This monograph offers a fresh perspective on the applicability of mathematics in science. It explores what mathematics must be so that its applications to the empirical world do not constitute a mystery. In the process, readers are presented with a new version of mathematical structuralism.
The author details a philosophy of mathematics in which the problem of its applicability, particularly in physics, in all its forms can be explained and justified. Chapters cover: mathematics as a formal science, mathematical ontology: what does it mean to exist, mathematical structures: what are they and how do we know them, how different layers of mathematical structuring relate to each other and to perceptual structures, and how to use mathematics to find out how the world is.
The book simultaneously develops along two lines, both inspired and enlightened by Edmund Husserl's phenomenological philosophy. One line leads to the establishment of a particular version of mathematical structuralism, free of "naturalist" and empiricist bias. The other leads to a logical-epistemological explanation and justification of the applicability of mathematics carried out within a unique structuralist perspective. This second line points to the "unreasonable" effectiveness of mathematics in physics as a means of representation, a tool, and a source of not always logically justified but useful and effective heuristic strategies.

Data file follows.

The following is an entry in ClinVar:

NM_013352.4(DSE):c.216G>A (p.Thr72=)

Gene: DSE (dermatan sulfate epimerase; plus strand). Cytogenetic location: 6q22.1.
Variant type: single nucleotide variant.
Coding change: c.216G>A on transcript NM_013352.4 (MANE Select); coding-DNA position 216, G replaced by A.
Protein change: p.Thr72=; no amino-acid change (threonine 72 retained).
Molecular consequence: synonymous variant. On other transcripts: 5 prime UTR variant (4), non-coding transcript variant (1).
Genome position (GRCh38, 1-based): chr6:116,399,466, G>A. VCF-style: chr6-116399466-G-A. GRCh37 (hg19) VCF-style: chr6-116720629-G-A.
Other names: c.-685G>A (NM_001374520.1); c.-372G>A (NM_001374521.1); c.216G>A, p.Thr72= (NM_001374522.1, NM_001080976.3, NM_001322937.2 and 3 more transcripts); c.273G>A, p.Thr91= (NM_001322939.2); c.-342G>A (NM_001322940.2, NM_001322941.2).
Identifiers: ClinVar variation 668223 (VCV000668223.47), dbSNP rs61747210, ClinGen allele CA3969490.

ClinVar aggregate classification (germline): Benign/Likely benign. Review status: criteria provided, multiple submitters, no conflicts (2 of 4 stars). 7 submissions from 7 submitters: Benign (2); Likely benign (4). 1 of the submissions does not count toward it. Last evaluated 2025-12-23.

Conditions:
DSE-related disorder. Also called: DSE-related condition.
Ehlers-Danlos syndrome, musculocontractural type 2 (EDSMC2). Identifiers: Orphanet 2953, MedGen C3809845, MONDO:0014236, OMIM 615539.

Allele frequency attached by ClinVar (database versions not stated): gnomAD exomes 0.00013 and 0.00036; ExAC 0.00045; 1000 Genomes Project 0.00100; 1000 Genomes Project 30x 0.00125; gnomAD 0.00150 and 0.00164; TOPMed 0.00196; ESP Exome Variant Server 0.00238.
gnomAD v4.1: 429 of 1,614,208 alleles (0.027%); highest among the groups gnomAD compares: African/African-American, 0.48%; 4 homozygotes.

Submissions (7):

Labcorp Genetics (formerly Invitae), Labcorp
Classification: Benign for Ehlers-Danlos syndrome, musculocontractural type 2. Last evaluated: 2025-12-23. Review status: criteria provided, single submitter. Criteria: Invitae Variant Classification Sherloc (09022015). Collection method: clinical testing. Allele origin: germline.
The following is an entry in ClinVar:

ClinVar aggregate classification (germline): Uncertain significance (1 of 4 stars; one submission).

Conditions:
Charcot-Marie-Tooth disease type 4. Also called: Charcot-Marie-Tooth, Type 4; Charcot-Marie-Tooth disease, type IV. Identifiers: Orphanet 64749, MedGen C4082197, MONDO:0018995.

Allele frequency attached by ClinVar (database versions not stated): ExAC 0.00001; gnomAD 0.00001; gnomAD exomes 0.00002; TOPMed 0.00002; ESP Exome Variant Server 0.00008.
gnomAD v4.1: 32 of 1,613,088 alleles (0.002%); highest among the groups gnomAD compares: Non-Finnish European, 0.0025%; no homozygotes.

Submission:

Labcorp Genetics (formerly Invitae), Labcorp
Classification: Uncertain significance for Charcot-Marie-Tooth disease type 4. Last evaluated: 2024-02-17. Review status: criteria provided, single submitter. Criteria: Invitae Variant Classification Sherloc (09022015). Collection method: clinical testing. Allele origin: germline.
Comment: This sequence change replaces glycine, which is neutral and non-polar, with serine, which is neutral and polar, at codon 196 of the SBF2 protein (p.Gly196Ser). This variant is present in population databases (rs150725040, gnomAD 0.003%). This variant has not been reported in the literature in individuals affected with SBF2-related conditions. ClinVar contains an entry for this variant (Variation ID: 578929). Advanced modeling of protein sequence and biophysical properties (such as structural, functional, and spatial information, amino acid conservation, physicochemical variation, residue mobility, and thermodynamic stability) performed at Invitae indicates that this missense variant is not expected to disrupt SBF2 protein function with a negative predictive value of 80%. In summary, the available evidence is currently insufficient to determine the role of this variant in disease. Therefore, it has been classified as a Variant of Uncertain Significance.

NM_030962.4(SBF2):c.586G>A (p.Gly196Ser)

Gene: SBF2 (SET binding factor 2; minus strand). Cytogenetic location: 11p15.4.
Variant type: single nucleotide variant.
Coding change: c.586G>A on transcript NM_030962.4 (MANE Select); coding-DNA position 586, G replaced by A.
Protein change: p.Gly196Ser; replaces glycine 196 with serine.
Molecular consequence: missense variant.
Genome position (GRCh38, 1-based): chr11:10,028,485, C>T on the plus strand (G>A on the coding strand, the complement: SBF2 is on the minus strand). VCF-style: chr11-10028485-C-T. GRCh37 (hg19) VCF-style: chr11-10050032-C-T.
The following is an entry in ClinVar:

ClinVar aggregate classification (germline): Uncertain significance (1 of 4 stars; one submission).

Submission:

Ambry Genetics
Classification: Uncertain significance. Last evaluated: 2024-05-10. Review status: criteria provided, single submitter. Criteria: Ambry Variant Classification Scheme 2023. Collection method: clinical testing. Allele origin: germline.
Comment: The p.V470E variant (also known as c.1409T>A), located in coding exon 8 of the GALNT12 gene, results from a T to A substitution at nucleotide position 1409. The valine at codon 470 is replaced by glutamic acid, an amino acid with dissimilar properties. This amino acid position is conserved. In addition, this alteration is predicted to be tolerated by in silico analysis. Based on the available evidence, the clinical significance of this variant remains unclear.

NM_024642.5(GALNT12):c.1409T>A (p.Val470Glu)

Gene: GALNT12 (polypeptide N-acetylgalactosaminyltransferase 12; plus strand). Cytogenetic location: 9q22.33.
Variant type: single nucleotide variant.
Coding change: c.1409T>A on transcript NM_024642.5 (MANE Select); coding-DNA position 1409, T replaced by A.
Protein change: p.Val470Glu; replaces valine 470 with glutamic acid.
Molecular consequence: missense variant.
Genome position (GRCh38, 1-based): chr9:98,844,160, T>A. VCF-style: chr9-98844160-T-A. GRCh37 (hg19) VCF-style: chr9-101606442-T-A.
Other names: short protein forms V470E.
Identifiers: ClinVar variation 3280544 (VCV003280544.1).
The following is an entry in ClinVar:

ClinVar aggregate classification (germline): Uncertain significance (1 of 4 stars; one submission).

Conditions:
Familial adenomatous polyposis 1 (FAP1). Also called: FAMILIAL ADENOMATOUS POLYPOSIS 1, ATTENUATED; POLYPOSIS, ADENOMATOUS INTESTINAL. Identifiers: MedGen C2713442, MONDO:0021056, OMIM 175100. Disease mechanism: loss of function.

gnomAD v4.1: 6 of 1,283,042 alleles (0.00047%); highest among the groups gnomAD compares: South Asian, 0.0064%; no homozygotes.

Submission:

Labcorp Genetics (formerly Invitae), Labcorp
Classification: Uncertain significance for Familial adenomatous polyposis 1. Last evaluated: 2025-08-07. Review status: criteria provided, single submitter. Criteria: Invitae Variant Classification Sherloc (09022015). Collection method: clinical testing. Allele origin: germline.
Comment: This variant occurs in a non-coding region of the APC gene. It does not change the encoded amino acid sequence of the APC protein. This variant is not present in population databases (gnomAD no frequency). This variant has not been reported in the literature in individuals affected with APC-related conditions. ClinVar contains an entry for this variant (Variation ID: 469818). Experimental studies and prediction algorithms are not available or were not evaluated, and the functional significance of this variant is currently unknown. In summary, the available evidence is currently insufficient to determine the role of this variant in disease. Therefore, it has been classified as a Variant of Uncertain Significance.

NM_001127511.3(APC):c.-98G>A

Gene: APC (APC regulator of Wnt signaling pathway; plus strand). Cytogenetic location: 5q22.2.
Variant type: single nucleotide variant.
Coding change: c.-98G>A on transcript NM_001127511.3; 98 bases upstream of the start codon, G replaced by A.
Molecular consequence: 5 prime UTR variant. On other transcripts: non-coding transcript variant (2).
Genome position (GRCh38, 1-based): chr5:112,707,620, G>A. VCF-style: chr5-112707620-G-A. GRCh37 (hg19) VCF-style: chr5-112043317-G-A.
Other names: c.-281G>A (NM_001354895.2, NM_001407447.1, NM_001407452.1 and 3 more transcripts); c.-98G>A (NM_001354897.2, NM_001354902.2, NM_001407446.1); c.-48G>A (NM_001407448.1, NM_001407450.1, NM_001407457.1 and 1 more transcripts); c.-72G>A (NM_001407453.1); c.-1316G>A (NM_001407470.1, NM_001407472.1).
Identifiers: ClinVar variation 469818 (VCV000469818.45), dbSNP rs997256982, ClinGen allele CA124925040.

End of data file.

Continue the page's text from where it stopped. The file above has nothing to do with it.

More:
Professor of Mathematics (retired) - State University of São Paulo, my main interests are the philosophy of formal and empirical sciences, phenomenology and the foundations of mathematics, fields which concentrate my publications. I am the co-author, together with Claire Ortiz Hill, of the book The Road Not Taken - On Husserl's Philosophy of Logic and Mathematics (London: College Publications, 2013). I am a member of the Centre of Philosophy of the University of Lisbon and a researcher at the National Council of Scientific and Technological Development (CNPq) of the Brazilian Ministry of Science and Technology.
1. The applicability of mathematics in science: a problem?.- 2. Form and Content. Mathematics as a formal science.- 3. Mathematical ontology: what does it mean to exist?.- 4. Mathematical structures: what are they and how do we know them?.- 5. Playing with structures: the applicability of mathematics.- 6. How to use mathematics to find out how the world is.- 7. Logical, epistemological, and philosophical conclusions.